The videofluoroscopic swallow study (VFSS), also called the modified barium swallow (MBS), is a radiographic procedure during which swallowing is viewed in real time. It is considered the criterion standard for evaluating the oral, pharyngeal, and cervical esophageal phases of swallowing. The purpose of the VFSS is to determine underlying swallow pathophysiology resulting in the patient’s symptoms of dysphagia and to determine appropriate treatment options. Patients are given a series of barium sulfate-infused boluses, ranging from thin liquid to solid, and swallowing is observed in the lateral and anterior-posterior views. As with the CSE, a standardized protocol is recommended. Because videofluoroscopy is a radiographic procedure, it is a time-limited examination. Fluoroscopy time is typically limited to 5 minutes or less.
During the VFSS, structural movements including tongue movement, velar elevation, hyoid superior and anterior movement, laryngeal elevation, epiglottic retroflexion, base of tongue retraction, pharyngoesophageal segment opening, and pharyngeal stripping wave are observed. Additionally, timing of swallowing events, including oral transit times, initiation of the pharyngeal swallow, pharyngeal transit times, and duration of cricopharyngeal opening are viewed. Clinicians should note presence of residual material in various locations including the lateral sulci, base of tongue, posterior pharyngeal wall, valleculae, and pyriform sinuses as well as the patient’s response to the residue. In some instances, very small amounts of residual material remaining in the pharynx after the swallow will create a sufficient irritant to elicit the patient’s urge to cough or clear his or her throat. Penetration, defined as liquid or food entering the laryngeal vestibule but not spilling below the vocal folds, and/or aspiration, defined as liquid or food spilling below the vocal folds, should be noted as should the underlying pathophysiologic problem that led to the finding. Again, the patient’s response or lack thereof to penetration or aspiration should be reported. Of particular importance is whether the patient responds with cough or throat clear to aspiration, an event known as “silent aspiration” when there is no response.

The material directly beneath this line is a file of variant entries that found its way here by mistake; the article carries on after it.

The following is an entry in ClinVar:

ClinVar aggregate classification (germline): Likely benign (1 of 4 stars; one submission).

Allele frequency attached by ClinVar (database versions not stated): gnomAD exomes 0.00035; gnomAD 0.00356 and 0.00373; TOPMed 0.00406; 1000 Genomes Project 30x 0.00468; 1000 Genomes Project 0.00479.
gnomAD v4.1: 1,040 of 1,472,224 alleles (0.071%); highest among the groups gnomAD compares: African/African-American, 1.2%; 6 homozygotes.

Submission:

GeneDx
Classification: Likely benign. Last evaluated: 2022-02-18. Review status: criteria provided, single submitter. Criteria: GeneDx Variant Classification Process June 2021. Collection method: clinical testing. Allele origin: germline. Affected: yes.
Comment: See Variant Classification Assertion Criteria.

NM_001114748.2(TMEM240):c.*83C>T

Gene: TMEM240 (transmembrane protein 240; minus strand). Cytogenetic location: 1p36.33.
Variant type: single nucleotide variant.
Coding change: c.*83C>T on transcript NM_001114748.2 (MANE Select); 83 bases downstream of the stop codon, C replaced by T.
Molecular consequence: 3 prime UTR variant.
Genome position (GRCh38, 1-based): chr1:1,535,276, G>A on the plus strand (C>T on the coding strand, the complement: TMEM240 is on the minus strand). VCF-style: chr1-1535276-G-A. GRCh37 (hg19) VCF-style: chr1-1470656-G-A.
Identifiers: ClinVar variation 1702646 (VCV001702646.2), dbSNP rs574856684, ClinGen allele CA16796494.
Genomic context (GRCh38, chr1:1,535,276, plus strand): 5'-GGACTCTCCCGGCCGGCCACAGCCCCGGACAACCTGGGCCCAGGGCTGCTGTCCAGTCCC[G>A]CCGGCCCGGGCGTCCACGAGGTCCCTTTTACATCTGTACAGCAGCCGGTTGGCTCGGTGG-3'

One common finding on the VFSS is the presence of a cricopharyngeal (CP) bar at the pharyngoesophageal segment. A CP bar is defined as an unremitting prominence of the CP muscle during a swallow when it should relax as seen in lateral view on radiographic imaging (Figure 7–1). The CP bar is thought to be significant when it occludes more than 50% of the lumen when filled with contrast and relates to its reduction of maximal dimensions of the upper esophageal sphincter (UES), causing presumed increased intrabolus pressure upstream to the UES.42
Figure 7–1. VFSS view of a cricopharyngeal bar in an individual after radiation treatment for head and neck cancer.